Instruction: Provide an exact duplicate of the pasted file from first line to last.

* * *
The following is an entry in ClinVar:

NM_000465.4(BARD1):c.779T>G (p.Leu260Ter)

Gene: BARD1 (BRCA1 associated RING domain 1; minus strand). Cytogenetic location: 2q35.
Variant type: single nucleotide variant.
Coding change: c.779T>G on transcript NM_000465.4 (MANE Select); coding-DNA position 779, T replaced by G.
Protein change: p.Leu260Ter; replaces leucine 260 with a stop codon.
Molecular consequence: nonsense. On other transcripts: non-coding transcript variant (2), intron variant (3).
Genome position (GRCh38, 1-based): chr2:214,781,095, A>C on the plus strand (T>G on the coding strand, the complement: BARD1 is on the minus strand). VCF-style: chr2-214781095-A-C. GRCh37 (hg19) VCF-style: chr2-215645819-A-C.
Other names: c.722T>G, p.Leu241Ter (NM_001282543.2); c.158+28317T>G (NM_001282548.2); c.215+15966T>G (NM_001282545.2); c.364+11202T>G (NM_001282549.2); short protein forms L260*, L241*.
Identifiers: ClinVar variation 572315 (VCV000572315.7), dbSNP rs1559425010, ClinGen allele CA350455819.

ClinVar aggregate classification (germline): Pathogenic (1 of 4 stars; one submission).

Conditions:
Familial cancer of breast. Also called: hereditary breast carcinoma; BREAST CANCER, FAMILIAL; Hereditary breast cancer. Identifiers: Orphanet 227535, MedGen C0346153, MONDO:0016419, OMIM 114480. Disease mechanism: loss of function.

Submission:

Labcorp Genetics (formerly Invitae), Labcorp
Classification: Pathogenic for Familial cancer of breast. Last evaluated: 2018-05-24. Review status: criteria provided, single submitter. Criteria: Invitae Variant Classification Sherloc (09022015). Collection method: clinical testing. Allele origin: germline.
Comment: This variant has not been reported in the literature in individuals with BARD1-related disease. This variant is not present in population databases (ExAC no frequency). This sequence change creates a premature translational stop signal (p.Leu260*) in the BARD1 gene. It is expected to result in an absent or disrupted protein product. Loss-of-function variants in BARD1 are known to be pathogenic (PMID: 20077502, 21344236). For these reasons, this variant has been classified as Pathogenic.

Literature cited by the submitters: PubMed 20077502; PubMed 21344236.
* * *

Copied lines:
The following is an entry in ClinVar:

NM_000465.4(BARD1):c.779T>G (p.Leu260Ter)

Gene: BARD1 (BRCA1 associated RING domain 1; minus strand). Cytogenetic location: 2q35.
Variant type: single nucleotide variant.
Coding change: c.779T>G on transcript NM_000465.4 (MANE Select); coding-DNA position 779, T replaced by G.
Protein change: p.Leu260Ter; replaces leucine 260 with a stop codon.
Molecular consequence: nonsense. On other transcripts: non-coding transcript variant (2), intron variant (3).
Genome position (GRCh38, 1-based): chr2:214,781,095, A>C on the plus strand (T>G on the coding strand, the complement: BARD1 is on the minus strand). VCF-style: chr2-214781095-A-C. GRCh37 (hg19) VCF-style: chr2-215645819-A-C.
Other names: c.722T>G, p.Leu241Ter (NM_001282543.2); c.158+28317T>G (NM_001282548.2); c.215+15966T>G (NM_001282545.2); c.364+11202T>G (NM_001282549.2); short protein forms L260*, L241*.
Identifiers: ClinVar variation 572315 (VCV000572315.7), dbSNP rs1559425010, ClinGen allele CA350455819.

ClinVar aggregate classification (germline): Pathogenic (1 of 4 stars; one submission).

Conditions:
Familial cancer of breast. Also called: hereditary breast carcinoma; BREAST CANCER, FAMILIAL; Hereditary breast cancer. Identifiers: Orphanet 227535, MedGen C0346153, MONDO:0016419, OMIM 114480. Disease mechanism: loss of function.

Submission:

Labcorp Genetics (formerly Invitae), Labcorp
Classification: Pathogenic for Familial cancer of breast. Last evaluated: 2018-05-24. Review status: criteria provided, single submitter. Criteria: Invitae Variant Classification Sherloc (09022015). Collection method: clinical testing. Allele origin: germline.
Comment: This variant has not been reported in the literature in individuals with BARD1-related disease. This variant is not present in population databases (ExAC no frequency). This sequence change creates a premature translational stop signal (p.Leu260*) in the BARD1 gene. It is expected to result in an absent or disrupted protein product. Loss-of-function variants in BARD1 are known to be pathogenic (PMID: 20077502, 21344236). For these reasons, this variant has been classified as Pathogenic.

Literature cited by the submitters: PubMed 20077502; PubMed 21344236.